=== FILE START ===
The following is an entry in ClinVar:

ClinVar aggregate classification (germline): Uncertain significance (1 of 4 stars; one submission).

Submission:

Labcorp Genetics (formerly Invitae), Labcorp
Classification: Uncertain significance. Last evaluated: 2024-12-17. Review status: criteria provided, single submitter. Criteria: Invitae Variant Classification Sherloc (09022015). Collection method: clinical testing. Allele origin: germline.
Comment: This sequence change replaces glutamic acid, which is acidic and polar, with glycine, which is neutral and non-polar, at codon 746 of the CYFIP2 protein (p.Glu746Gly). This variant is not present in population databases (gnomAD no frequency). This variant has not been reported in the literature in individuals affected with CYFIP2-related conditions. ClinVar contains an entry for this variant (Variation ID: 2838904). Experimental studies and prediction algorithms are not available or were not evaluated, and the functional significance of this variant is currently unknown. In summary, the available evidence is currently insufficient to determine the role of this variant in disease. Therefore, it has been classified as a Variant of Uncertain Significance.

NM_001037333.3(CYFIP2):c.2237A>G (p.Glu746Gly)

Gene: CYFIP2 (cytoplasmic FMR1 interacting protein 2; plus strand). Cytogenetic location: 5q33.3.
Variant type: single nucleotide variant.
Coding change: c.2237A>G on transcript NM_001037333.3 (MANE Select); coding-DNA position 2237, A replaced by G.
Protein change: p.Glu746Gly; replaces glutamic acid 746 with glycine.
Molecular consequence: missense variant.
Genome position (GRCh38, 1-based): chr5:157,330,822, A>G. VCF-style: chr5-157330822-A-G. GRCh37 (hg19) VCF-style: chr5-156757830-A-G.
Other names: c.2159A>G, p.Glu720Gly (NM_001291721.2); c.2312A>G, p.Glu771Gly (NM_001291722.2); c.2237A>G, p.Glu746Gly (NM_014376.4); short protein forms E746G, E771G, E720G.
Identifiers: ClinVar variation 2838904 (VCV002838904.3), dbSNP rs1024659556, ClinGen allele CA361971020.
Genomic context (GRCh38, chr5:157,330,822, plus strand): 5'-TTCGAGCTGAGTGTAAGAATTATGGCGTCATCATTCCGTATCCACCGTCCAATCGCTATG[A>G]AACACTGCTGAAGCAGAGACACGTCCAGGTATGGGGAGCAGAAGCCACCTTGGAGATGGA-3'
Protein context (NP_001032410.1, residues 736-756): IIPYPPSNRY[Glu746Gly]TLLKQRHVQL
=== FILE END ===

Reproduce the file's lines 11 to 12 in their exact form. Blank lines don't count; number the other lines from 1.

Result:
Protein change: p.Glu746Gly; replaces glutamic acid 746 with glycine.
Molecular consequence: missense variant.